Motif Neurotech raises $19M for brain pacemaker depression treatment

After announcing last September that it had logged the first successful implantation of its pea-sized neurostimulator for depression, Motif Neurotech has raised $18.75 million in venture capital funds to continue its development with a full clinical study.

Described as a “brain pacemaker,” the startup’s minimally invasive Motif DOT implant is aimed at severe, treatment-resistant depression. Measuring less than one centimeter across, it does not contain a battery or connect to leads. Instead, a separate magnetic coil in a wearable headset is used to wirelessly power the system, which is placed in a burr hole in the skull and does not come into contact with the brain.

The company plans to build its approach into an at-home therapy, with the device placed through a 20-minute outpatient procedure.

“Minimally-invasive bioelectronics are the future of mental health treatment,” Motif’s co-founder and CEO, Jacob Robinson, said in a statement. “30% of patients with depression don’t respond to two or more medications, and there is a significant need for additional treatment options that are effective and easily accessible.”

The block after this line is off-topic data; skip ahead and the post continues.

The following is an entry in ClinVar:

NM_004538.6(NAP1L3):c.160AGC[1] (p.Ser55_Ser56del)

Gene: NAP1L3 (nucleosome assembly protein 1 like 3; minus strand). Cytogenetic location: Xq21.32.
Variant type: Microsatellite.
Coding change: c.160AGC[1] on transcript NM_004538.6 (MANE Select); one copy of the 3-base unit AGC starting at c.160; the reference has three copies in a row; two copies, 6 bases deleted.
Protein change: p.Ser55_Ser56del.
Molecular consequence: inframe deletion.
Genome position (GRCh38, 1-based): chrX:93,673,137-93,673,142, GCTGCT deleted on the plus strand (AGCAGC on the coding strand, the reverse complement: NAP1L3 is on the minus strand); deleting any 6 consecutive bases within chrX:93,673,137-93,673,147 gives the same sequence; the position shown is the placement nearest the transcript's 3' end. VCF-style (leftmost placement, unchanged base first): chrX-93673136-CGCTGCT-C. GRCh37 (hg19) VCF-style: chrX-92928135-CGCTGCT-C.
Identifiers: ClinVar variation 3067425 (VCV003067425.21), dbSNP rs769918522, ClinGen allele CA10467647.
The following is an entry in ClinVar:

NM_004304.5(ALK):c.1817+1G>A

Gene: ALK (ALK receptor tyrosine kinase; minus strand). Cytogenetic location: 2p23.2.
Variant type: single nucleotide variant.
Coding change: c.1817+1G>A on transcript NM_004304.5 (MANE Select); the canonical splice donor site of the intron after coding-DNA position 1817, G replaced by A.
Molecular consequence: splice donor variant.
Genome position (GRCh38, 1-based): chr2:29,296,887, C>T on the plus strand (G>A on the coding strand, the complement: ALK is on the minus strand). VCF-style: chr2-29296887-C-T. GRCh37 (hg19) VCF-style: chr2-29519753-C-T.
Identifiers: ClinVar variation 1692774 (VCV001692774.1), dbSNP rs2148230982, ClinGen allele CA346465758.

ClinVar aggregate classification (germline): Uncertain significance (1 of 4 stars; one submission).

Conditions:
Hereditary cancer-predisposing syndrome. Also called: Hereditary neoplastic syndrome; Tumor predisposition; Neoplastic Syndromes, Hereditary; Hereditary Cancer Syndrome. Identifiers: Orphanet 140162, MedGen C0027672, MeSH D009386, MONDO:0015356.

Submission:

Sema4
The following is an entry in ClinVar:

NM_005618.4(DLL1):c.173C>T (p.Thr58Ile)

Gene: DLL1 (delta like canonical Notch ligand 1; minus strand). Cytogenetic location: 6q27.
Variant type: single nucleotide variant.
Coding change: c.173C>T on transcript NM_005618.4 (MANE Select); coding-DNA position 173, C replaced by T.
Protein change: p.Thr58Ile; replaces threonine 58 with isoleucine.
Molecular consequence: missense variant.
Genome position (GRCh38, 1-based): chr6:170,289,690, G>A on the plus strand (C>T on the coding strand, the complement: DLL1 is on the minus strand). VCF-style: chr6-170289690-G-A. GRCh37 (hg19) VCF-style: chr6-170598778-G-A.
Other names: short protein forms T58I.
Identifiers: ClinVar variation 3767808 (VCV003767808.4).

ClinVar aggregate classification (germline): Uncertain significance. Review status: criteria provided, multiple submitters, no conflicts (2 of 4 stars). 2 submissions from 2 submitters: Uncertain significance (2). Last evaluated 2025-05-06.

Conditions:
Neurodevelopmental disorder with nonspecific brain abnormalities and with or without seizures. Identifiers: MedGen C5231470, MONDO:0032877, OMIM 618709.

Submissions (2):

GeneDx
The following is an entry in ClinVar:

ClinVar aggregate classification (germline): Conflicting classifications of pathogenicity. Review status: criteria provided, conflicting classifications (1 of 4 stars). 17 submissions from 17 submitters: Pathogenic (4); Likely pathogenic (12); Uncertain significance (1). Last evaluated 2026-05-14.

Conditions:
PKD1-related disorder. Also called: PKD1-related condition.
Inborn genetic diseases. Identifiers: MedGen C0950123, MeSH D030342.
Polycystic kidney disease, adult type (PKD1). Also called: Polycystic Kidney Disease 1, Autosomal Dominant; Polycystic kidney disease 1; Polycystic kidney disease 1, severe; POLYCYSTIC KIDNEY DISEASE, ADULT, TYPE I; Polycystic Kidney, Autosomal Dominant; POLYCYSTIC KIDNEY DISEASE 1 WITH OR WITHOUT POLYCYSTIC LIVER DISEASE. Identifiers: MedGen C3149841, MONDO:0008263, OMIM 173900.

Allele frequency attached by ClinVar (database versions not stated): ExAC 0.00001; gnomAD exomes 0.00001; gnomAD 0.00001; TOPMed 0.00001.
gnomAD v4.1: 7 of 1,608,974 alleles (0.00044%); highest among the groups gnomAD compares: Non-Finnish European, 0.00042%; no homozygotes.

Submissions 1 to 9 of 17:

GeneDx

The company’s series A financing round was led by Arboretum Ventures and included investments from KdT Ventures, Satori Neuro, Dolby Family Ventures, re.Mind Capital, Divergent Capital, TMC Innovation, PsyMed Ventures, Empath Ventures, Capital Factory and individual investor Max Hodak.

Last year, Motif put forward a first-in-human study on the preprint server medRxiv, with researchers from Baylor College of Medicine, Rice University and UTHealth Houston showing the DOT device could be safely implanted in patients’ skulls and deliver neurostimulation to the brain.

“This tiny device, which cannot be seen once implanted, provides at-home stimulation that engages brain networks known to treat depression. This is the same brain area activated by transcranial magnetic stimulation, which is proven to treat [treatment-resistant depression] but requires frequent clinic visits and usually only provides temporary relief,” Motif co-founder Sameer Sheth said at the time.